The small Village Lane storefront home to Orient Linen Company has had several identities since it was added on to a historic 1850s home in the 1920s. Originally, a barbershop. Later, a quilt shop. Then, a living space. At one point it was even used as a childhood bedroom for Abigail Collier, whose mother, Janet Markarian, launched the business in 2002.
“It has all these different lives,” the 29-year-old Collier reflected on a humid summer morning from the shop, which she’s now helping run full-time.
“My daughter has sort of taken the reins,” Markarian explained. “She’s expanding the original concept.”
Markarian, a local real estate agent, has a background in textile design. She studied weaving in the highland Andes, once taught at the School of the Art Institute of Chicago and has worked with the costume collection at the Victoria and Albert Museum in London and as a textile conservator at The Metropolitan Museum of Art.
She eventually moved to China, where she raised her children and designed and manufactured her own line of textiles.
“This is where my passion lies and [Abigail] decided that this was where her passion lied as well,” Markarian said.
Though she doesn’t have the same background as her mother — Collier worked in news, digital media and politics until July 2022 — she has fond memories of learning about the art as a child.
“[My mom is] a textile conservator, so growing up, that’s what we did together,” she said. “We did weaving projects or knitting. I remember when she taught me to sew, like all of the women on her side of the family.”
When COVID-19 struck, Collier, like many others, left New York City in search of a more bucolic place to lock down. She felt lucky to return to Orient, where she spent many summers growing up with her family.
While many of us explored new hobbies during the pandemic, Collier returned to a familiar one: sewing with her mother. She got to learn about the business — and about herself. “I don’t know if I’m much of a city person,” Collier said, reflecting on the period of self-discovery.
She was also ready for a change, describing her career in news and politics at such a tumultuous time as “exhausting.”
Now, Collier is spending her days helping Markarian expand their selection, scale production up and digitizing the business. She’s already launched a new website and social media presence that’s already led to an uptick in orders from near and far.
The curated shop is still well-stocked with beloved favorites, like custom quilts and wool throws that Markarian began making in the early 2000s. You’ll also find soft-washed towels and tea towels, aprons, baby bibs, potholders, tote bags, shower curtains, bath mats and more. There’s also a small selection of home goods that make perfect hostess gifts like French lavender soap or a box of Maldon salt packaged with a Weck jar.
The shop doubles as a studio, where in one corner you’ll see a functional sewing station with bolts of linen and cotton fabric in a neat pile.
Holding a bolt of blue striped linen fabric, Markarian explains that most products in the store are washed before they’re put out for sale. “It’s not terribly interesting until we wash,” she said. “We’re really into embracing the wrinkles.”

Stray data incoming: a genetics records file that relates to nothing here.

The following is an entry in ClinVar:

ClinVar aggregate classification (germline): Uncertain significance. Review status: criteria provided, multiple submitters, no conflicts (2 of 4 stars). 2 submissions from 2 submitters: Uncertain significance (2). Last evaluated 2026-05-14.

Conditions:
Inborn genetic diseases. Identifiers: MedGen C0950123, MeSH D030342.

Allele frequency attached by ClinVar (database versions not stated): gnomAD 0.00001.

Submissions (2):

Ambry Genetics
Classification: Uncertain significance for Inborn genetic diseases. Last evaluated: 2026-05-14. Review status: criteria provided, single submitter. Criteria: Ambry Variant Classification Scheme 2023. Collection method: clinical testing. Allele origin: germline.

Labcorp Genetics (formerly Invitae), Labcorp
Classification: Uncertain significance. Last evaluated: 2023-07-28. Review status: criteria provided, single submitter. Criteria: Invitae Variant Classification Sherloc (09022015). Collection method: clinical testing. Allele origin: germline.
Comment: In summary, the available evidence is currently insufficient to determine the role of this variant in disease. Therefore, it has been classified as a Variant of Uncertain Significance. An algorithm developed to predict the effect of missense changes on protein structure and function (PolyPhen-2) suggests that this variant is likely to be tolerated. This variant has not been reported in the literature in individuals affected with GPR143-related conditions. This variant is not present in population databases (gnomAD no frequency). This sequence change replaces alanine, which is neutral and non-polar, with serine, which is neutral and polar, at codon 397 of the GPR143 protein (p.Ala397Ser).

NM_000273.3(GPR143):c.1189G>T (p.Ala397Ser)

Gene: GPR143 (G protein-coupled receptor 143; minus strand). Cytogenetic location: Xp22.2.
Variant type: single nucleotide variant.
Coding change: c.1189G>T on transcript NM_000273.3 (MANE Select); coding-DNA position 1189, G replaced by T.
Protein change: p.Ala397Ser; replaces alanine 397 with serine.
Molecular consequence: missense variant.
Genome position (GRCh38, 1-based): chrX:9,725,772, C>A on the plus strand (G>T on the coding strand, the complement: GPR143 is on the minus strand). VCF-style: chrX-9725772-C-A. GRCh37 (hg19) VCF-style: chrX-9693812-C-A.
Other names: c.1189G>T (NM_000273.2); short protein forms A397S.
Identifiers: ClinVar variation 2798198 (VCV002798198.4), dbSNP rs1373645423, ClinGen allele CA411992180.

Easy to care for and launder, linen gets softer with each wash and is having a bit of a moment thanks to the current Coastal Grandmother aesthetic trending on TikTok this summer. The term was coined by creator Lex Nicoleta, who described the look is for anyone who “loves Nancy Meyers’ films, coastal vibes, recipes and cooking, Ina Garden and cozy interiors.”
The style — linen pants, loose button-ups, chunky sweaters — was immediately embraced, but extends to home decor too as it adds chic, sophisticated and calming vibes to any space. (Think white walls, neutral curtains to softly filter sunlight, textured rugs, cozy blankets, wicker baskets and other natural elements that result in more subtle than literal coastal decor.)
Collier and Markarian both appreciate the timeless nature of the natural material, one of the most sustainable or oldest sources of textiles that predates synthetics, pesticides and chemicals.
As she grows the business, she also seeks to honor what her mother built, keeping the iconic red rooster logo seen on the store’s sign and on each handcrafted tag.
Markarian recalls the rooster logo was created and inspired by a Chinese papercut, a style of folk art that inspired her. “It really resonated,” she said. “The rooster is a very potent symbol in China for good fortune but also very American,” she said.
In years past, happening upon the shop unexpectedly was half the fun. It had no set hours, no phone number and no website. Sometimes, a door connecting the shop to their home would be ajar and a curious customer would find themself in their kitchen.
Collier is excited for the future and hopes to continue expanding with a focus on locally made and made in America products.
“[The pandemic] was a time where people really rallied around small businesses. They had to shop local because of supply chains,” she said. “So it’s a really exciting place to be.”